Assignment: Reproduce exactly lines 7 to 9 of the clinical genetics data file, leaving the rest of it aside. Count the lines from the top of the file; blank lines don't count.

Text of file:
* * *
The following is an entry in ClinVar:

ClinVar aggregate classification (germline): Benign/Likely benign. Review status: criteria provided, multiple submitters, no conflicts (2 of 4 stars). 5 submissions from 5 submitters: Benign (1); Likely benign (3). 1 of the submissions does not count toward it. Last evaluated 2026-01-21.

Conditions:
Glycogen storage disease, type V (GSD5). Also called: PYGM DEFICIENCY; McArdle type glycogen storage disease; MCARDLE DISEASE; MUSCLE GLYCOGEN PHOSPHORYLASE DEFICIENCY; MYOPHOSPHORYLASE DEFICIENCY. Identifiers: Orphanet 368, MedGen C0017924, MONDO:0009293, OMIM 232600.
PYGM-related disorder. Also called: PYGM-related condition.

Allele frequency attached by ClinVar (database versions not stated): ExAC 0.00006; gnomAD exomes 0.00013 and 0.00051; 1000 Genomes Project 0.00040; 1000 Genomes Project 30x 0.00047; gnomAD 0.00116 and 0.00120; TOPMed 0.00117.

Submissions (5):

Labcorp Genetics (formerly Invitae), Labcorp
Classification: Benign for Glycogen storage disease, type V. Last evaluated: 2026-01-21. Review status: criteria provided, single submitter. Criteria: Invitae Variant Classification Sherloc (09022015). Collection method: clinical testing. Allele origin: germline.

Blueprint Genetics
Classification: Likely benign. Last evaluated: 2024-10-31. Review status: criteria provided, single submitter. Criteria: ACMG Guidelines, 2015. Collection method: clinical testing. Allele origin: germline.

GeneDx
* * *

Submissions (5):

Labcorp Genetics (formerly Invitae), Labcorp
Classification: Benign for Glycogen storage disease, type V. Last evaluated: 2026-01-21. Review status: criteria provided, single submitter. Criteria: Invitae Variant Classification Sherloc (09022015). Collection method: clinical testing. Allele origin: germline.